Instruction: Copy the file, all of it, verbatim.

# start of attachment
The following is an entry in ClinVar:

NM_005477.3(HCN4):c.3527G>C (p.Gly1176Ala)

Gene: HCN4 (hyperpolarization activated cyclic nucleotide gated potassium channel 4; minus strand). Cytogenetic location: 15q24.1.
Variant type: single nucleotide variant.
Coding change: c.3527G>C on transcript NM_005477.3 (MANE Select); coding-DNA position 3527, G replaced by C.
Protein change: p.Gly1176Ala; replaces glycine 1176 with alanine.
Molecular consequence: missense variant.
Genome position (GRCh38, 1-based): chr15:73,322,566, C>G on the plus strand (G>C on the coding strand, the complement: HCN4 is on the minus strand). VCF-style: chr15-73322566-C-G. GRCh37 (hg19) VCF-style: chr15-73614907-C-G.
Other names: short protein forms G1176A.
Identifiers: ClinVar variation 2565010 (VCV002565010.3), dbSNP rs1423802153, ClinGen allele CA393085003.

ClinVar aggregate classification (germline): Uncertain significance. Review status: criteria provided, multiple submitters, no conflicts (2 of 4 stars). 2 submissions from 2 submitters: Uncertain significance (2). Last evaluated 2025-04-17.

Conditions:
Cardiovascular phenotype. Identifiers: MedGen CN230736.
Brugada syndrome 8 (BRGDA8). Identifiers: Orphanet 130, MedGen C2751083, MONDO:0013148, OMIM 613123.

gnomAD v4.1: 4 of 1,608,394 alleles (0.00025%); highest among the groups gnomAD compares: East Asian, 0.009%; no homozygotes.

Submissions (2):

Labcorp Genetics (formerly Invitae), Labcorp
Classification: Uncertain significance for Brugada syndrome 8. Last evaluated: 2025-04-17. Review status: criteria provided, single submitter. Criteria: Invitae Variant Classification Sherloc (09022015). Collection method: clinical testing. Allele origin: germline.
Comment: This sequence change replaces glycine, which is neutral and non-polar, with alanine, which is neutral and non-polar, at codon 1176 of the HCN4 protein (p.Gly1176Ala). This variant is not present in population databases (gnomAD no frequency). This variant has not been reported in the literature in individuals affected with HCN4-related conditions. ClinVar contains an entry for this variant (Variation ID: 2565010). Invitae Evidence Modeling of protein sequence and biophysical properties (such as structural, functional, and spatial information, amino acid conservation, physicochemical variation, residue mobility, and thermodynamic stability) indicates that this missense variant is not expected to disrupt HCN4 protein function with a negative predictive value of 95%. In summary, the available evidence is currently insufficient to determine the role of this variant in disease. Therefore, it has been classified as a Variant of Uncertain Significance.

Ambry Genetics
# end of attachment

The following is an entry in ClinVar:

NM_005477.3(HCN4):c.3527G>C (p.Gly1176Ala)

Gene: HCN4 (hyperpolarization activated cyclic nucleotide gated potassium channel 4; minus strand). Cytogenetic location: 15q24.1.
Variant type: single nucleotide variant.
Coding change: c.3527G>C on transcript NM_005477.3 (MANE Select); coding-DNA position 3527, G replaced by C.
Protein change: p.Gly1176Ala; replaces glycine 1176 with alanine.
Molecular consequence: missense variant.
Genome position (GRCh38, 1-based): chr15:73,322,566, C>G on the plus strand (G>C on the coding strand, the complement: HCN4 is on the minus strand). VCF-style: chr15-73322566-C-G. GRCh37 (hg19) VCF-style: chr15-73614907-C-G.
Other names: short protein forms G1176A.
Identifiers: ClinVar variation 2565010 (VCV002565010.3), dbSNP rs1423802153, ClinGen allele CA393085003.

ClinVar aggregate classification (germline): Uncertain significance. Review status: criteria provided, multiple submitters, no conflicts (2 of 4 stars). 2 submissions from 2 submitters: Uncertain significance (2). Last evaluated 2025-04-17.

Conditions:
Cardiovascular phenotype. Identifiers: MedGen CN230736.
Brugada syndrome 8 (BRGDA8). Identifiers: Orphanet 130, MedGen C2751083, MONDO:0013148, OMIM 613123.

gnomAD v4.1: 4 of 1,608,394 alleles (0.00025%); highest among the groups gnomAD compares: East Asian, 0.009%; no homozygotes.

Submissions (2):

Labcorp Genetics (formerly Invitae), Labcorp
Classification: Uncertain significance for Brugada syndrome 8. Last evaluated: 2025-04-17. Review status: criteria provided, single submitter. Criteria: Invitae Variant Classification Sherloc (09022015). Collection method: clinical testing. Allele origin: germline.
Comment: This sequence change replaces glycine, which is neutral and non-polar, with alanine, which is neutral and non-polar, at codon 1176 of the HCN4 protein (p.Gly1176Ala). This variant is not present in population databases (gnomAD no frequency). This variant has not been reported in the literature in individuals affected with HCN4-related conditions. ClinVar contains an entry for this variant (Variation ID: 2565010). Invitae Evidence Modeling of protein sequence and biophysical properties (such as structural, functional, and spatial information, amino acid conservation, physicochemical variation, residue mobility, and thermodynamic stability) indicates that this missense variant is not expected to disrupt HCN4 protein function with a negative predictive value of 95%. In summary, the available evidence is currently insufficient to determine the role of this variant in disease. Therefore, it has been classified as a Variant of Uncertain Significance.

Ambry Genetics